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Mark Sanford's strategy, as he tries to hike the Appalachian Trail back into Congress*, appears to be relying on voters' strong memories of his Argentine shenanigans to make them forget his tax-dollar shenanigans. On the Today show, Sanford had this to say:
The reality of our lives is if we live long enough, we’re going to fail at something. I absolutely failed in my personal life and my marriage. The one place I didn’t ever fail was with the taxpayers. If you look at my 20 years in politics, what you would see is a fairly remarkable consistency in trying to watch out for the taxpayer.
This is a man who, faced with 37 ethics charges related to his personal travel and use of campaign funds, paid $74,000 to settle those charges and avoid a hearing. As governor, he spent more than $468,000 on state-funded travel, including $44,000 on business- and first-class tickets. He had a state plane take him from Myrtle Beach to Columbia so he could get a haircut. The haircut was at a discount salon, but the plane trip cost $1,265 in public money to avoid a three-hour drive. In total, Sanford used state planes more than twice as much as the two previous governors combined. Oh, and his affair and his abuse of travel expenses also collided: Sanford ultimately repaid the state for what had been a state-funded trip to Argentina during which he spent time with Maria Belen Shapur.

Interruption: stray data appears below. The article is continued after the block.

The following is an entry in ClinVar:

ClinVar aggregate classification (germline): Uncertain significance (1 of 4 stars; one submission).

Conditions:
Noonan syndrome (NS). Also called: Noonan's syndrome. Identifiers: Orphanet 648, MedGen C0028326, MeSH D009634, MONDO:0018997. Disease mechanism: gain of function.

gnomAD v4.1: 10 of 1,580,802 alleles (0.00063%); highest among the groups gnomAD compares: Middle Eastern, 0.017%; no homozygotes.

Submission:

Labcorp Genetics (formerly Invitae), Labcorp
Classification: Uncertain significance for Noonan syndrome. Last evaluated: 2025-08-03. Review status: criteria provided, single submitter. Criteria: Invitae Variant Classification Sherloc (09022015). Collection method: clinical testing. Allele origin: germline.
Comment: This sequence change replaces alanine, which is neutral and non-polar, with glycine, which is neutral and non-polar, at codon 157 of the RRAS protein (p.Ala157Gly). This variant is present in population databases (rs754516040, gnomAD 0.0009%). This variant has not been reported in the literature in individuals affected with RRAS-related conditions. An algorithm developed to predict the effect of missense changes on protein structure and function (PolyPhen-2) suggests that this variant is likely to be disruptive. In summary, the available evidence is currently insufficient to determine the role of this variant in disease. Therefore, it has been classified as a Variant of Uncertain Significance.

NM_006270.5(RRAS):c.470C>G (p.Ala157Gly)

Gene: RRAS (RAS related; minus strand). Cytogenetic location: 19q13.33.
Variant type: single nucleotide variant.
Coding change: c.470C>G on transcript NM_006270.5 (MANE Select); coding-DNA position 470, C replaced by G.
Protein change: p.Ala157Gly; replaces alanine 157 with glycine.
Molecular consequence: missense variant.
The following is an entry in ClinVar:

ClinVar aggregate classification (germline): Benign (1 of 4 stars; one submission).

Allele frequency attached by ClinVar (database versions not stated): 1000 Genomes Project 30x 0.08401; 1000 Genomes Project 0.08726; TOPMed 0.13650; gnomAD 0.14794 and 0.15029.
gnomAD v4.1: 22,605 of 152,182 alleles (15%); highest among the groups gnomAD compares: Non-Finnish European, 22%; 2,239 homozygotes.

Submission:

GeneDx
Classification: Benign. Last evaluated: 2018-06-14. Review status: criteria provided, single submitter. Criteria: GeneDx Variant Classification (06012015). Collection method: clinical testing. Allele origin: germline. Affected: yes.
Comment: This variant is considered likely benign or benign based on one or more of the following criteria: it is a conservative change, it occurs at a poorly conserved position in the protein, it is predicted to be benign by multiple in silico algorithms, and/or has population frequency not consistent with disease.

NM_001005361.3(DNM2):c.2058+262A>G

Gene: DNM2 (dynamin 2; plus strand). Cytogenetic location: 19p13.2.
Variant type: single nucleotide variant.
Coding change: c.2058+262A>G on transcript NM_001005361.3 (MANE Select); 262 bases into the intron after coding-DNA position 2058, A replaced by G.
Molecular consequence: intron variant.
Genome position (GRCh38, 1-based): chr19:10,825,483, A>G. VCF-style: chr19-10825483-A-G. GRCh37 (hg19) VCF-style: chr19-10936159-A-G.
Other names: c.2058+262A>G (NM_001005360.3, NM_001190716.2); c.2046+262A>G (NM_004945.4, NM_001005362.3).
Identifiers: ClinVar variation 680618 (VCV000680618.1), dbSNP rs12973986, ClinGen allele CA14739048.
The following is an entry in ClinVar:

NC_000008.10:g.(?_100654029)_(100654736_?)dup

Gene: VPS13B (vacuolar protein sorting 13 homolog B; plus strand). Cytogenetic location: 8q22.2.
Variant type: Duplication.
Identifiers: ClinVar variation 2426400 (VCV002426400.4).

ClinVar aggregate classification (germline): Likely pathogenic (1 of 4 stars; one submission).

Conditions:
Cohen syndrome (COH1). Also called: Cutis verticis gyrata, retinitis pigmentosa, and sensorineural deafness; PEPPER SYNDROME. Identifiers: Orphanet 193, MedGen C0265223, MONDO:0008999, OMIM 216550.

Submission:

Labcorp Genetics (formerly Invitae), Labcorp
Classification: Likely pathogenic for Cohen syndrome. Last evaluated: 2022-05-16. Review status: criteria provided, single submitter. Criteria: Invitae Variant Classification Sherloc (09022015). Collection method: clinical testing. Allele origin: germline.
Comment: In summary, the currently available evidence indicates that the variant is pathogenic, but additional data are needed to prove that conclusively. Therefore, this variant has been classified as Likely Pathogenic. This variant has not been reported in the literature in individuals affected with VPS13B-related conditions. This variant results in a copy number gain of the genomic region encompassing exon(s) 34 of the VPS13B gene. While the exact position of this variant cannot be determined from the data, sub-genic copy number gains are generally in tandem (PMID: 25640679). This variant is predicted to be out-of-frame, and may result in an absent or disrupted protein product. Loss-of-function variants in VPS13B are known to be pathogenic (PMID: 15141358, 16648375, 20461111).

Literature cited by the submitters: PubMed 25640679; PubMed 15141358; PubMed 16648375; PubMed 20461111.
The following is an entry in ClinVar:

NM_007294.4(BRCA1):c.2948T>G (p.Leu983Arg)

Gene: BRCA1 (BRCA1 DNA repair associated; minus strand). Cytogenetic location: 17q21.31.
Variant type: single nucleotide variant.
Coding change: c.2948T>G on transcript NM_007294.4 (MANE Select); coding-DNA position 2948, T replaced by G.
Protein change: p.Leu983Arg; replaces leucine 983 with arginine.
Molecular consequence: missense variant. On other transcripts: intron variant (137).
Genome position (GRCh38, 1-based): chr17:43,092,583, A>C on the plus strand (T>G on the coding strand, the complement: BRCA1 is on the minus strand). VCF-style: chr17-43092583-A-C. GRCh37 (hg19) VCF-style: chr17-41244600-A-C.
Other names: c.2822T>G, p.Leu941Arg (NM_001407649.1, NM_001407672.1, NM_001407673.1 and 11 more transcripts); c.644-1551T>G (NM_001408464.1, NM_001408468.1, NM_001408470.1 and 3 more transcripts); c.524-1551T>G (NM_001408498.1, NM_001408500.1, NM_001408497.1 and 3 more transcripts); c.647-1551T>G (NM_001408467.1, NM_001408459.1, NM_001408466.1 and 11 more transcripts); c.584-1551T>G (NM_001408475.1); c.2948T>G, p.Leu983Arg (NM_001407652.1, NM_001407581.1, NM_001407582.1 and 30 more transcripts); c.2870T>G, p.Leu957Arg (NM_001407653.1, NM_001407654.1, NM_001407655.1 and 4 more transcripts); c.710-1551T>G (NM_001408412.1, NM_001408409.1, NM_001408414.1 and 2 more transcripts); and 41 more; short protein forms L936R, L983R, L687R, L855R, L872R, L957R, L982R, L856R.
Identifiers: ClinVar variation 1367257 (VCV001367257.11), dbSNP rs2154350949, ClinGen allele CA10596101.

This is the record he's describing as "The one place I didn’t ever fail was with the taxpayers" and "a fairly remarkable consistency in trying to watch out for the taxpayer"? Those claims should alert South Carolina voters that Sanford's problems aren't only with cheating on his wife, or leaving the state without leadership so he could carry on an affair, or even with all those travel expenses for hair cuts and soccer games and donor birthday parties. No, Sanford has a fundamental problem with honesty, and he's using the fact that he was ultimately forced to confess his adultery to try to distract from the fact that he's still being dishonest about his use of public money.

* Admittedly the Appalachian Trail doesn't go through either South Carolina or Washington, D.C. This means Sanford may need transport to and from the trail at each end, which means we're once again talking about who's going to pay for Mark Sanford's travel. Uh oh.

Originally posted to Laura Clawson on Tue Feb 19, 2013 at 07:47 AM PST.

Also republished by Daily Kos.

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